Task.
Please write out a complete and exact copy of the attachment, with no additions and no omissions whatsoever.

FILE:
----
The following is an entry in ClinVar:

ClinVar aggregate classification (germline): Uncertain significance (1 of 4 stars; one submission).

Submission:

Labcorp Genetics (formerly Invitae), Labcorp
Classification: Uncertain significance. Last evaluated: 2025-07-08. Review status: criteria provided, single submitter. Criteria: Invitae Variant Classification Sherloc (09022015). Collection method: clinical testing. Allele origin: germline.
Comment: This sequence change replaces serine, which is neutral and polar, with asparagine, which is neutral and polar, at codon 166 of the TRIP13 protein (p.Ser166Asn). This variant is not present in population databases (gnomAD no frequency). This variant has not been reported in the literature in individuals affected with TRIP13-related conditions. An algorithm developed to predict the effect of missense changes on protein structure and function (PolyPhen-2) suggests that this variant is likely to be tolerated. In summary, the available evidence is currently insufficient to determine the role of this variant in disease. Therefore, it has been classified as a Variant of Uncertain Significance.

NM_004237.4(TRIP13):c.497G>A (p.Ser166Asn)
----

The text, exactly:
The following is an entry in ClinVar:

ClinVar aggregate classification (germline): Uncertain significance (1 of 4 stars; one submission).

Submission:

Labcorp Genetics (formerly Invitae), Labcorp
Classification: Uncertain significance. Last evaluated: 2025-07-08. Review status: criteria provided, single submitter. Criteria: Invitae Variant Classification Sherloc (09022015). Collection method: clinical testing. Allele origin: germline.
Comment: This sequence change replaces serine, which is neutral and polar, with asparagine, which is neutral and polar, at codon 166 of the TRIP13 protein (p.Ser166Asn). This variant is not present in population databases (gnomAD no frequency). This variant has not been reported in the literature in individuals affected with TRIP13-related conditions. An algorithm developed to predict the effect of missense changes on protein structure and function (PolyPhen-2) suggests that this variant is likely to be tolerated. In summary, the available evidence is currently insufficient to determine the role of this variant in disease. Therefore, it has been classified as a Variant of Uncertain Significance.

NM_004237.4(TRIP13):c.497G>A (p.Ser166Asn)